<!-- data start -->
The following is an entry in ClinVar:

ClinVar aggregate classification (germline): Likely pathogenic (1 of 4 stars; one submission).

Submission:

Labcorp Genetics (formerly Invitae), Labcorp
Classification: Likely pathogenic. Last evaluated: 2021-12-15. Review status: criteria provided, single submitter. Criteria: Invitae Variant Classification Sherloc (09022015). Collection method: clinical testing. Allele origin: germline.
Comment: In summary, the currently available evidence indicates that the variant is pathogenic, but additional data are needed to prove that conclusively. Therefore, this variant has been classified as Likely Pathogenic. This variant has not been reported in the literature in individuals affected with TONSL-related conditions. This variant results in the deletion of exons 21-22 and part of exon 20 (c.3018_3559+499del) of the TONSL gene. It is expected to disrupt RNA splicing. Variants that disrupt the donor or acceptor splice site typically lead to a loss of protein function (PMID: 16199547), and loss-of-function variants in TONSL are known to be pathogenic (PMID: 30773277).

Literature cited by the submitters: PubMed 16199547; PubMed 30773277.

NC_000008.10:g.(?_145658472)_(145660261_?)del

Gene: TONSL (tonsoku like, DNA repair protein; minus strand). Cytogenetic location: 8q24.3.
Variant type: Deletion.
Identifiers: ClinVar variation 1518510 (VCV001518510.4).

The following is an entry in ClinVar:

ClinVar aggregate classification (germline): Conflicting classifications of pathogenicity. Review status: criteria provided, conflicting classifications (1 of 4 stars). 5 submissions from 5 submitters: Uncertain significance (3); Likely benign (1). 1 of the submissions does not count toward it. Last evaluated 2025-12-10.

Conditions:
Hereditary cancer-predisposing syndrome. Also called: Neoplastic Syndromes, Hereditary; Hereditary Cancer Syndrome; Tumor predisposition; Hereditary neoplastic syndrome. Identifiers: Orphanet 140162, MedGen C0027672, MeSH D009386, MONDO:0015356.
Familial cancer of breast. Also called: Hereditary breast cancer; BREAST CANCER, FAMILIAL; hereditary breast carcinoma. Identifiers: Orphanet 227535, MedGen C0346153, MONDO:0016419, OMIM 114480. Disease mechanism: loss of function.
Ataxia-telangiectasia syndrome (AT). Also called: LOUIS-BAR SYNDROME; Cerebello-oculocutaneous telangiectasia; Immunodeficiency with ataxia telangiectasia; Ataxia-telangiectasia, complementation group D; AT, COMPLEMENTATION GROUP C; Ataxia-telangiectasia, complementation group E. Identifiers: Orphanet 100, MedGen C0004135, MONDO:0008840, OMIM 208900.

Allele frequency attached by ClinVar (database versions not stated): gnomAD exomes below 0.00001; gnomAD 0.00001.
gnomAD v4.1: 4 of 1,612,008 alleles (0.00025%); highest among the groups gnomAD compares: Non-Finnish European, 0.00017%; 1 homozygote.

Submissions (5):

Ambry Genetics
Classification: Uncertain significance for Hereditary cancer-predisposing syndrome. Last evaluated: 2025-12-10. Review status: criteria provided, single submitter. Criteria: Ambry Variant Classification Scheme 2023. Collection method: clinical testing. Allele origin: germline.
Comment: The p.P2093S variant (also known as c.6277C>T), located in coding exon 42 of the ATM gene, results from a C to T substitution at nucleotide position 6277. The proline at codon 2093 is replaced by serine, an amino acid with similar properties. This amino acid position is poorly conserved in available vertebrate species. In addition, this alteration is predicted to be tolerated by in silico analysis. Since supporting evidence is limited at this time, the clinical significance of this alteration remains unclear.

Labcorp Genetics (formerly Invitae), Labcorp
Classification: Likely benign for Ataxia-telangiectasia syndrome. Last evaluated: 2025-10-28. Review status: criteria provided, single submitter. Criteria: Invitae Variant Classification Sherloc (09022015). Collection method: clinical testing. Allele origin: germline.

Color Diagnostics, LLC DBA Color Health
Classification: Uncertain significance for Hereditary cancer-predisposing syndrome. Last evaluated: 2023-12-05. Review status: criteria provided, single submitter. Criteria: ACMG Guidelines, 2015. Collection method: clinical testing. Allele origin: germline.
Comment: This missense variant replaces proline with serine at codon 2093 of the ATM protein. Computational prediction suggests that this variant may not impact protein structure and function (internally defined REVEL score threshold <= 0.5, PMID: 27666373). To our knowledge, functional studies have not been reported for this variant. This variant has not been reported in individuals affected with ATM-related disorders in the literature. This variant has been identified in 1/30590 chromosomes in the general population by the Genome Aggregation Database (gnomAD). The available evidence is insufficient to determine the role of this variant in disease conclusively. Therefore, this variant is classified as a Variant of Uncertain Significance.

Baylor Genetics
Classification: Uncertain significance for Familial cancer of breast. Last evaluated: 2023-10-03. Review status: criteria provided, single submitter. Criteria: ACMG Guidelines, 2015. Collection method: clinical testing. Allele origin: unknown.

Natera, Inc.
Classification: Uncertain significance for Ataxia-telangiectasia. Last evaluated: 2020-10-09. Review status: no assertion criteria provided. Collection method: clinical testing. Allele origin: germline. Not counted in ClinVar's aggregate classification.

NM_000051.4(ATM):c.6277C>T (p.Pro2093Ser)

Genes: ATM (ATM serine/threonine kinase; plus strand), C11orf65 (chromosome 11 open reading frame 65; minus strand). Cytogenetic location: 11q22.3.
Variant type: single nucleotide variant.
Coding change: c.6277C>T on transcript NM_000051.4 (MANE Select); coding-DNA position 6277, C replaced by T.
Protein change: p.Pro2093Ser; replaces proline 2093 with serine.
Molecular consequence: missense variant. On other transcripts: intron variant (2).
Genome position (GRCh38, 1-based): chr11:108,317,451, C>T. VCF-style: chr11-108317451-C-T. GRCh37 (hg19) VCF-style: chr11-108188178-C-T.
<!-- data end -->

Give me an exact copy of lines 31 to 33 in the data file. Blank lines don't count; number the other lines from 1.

Natera, Inc.
Classification: Uncertain significance for Ataxia-telangiectasia. Last evaluated: 2020-10-09. Review status: no assertion criteria provided. Collection method: clinical testing. Allele origin: germline. Not counted in ClinVar's aggregate classification.

NM_000051.4(ATM):c.6277C>T (p.Pro2093Ser)